Pakistanis turn to cinemas to heal crises hangover | Pakistan Press Foundation (PPF)

Paksitan Press Foundtion

Pakistanis turn to cinemas to heal crises hangover

Pakistan Press Foundation

By: Saira Agha

Many of a common man’s success stories begin whilst taking an inspiration from a movie. If not that, watching a movie is sure to drown out a person’s sorrow, lethal predicaments, troublesome lives if only for three hours. I remember watching Chuck Russell’s ‘The Mask’, while going through a very trying period of my life and was truly amazed by the impact. I’m sure it wasn’t just the comedy genre, but the whole ‘getting inside another world’ notion that made me relax my worry lines and just be happy for a brief period. Some call it escape, others entertainment. Whatever it is, we are now experiencing a sharp rise in the number of Pakistanis heading to cinemas now. For the ultimate crises our country most definitely and more often falls prey to; loadshedding, electronic media newsflash, inflation, robberies, target killings and in debts; to name a few, our crises hangover are most likely healed even for a few hours, by the cinema-going experience. Hammad Chaudhry of HKC Entertainment talks to Daily Times exclusively about upcoming films being screened in the country this year, how receptive Pakistani audience are towards different film genres, the Bollywood fetish and his take on the word ‘entertainment’.

Q. Please comment a bit on the current distribution of films HKC is handling. Of which are you the most excited about?

A. Well, in quarter 1, as the award season begins, I am excited to bring ‘The Wolf of Wall Street’, ‘American Hustle’ and ‘12 Years a Slave’ to name a few all of, which are up for the Golden Globes, BAFTAs and most likely Oscars too. It’s the first time a major slate of award nominated films will be releasing in Pakistan. After this, we will be bringing in an animated film ‘Tarzan’ followed by an action adventure ‘Pompeii’. There are a couple of Bollywood titles too and we will be making an announcement of those shortly.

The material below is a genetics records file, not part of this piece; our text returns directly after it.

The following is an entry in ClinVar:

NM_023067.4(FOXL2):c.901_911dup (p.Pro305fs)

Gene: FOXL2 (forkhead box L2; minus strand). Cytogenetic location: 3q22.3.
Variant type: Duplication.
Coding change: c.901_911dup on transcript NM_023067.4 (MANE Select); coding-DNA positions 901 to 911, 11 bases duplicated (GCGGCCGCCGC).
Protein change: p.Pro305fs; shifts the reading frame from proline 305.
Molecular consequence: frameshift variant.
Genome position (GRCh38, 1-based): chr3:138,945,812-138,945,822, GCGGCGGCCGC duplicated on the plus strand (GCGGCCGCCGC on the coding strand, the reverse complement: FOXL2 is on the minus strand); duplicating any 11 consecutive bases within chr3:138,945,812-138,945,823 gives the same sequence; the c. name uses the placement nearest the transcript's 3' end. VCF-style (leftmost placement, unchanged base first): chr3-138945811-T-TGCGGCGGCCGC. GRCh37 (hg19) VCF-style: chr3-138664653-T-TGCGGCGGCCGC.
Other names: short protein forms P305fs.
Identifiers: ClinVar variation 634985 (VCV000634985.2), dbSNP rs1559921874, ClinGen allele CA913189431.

Q. The film ‘Diana’ that was eagerly-anticipated in all fronts bombed at the box office, distributed by your banner HKC Entertainment. What could’ve been the reasons for its failure?

A. I think the critics were quite harsh on the film, which did not see the results as expected in the UK and some other parts of the world. In Pakistan, the film was a profitable venture so I am not complaining, though I felt the business should have been higher as it had a Pakistani story element attached to it.

Q. What’s entertainment for you?

A. I guess entertainment has a different meaning for each target audience. Where a labour class might want to go and enjoy the “Munni badnaam hui” song at the end of his working shift, a university student might find ‘Gravity’ more intriguing and a certain segment might find cinema like ‘American Hustle’, ‘The Reluctant Fundamentalist’ and ‘Prisoners’ more appealing. To each their own. As far as my personal choice is concerned and because of the nature of my business, I tend to catch up on all sorts of films to keep up-to-date. For example, during the awards season, I try not to miss any of the award nominated films, no matter the genre. My intrigue in watching a movie is my entertainment.

Q. What’s this New Year has in store for all the movie buffs?

A. In Pakistan, the audience is growing with each passing day and Hollywood business is growing as well. There is an immense level of interest amongst our youth to get in the filmmaking line, which is exciting. I guess more Pakistani films will go into the making in 2014, with possible releases in 2015. This year, box office in Pakistan will be bigger than 2013, with lots of exciting films coming up and addition of newer cinemas. You will see the trend of more Hollywood films releasing in Pakistan. Bollywood business will do well, as expected.

Q. How different do you think the Pakistani cinema audience are as compared to the rest of the world?

A. Well, as far as Bollywood is concerned, since the language is understood by our audiences in Pakistan, they tend to do well on a broader scale. As far as our Hollywood cine-going audience in Pakistan is concerned, there is a tremendous level of growth in diversity of genres that is now beginning to work at the box office. At one point, only the action movies used to work, but the success of ‘Prisoners’ and ‘Now You See Me’ reaffirmed my belief that our audience’s tastes have matured.

Daily Times

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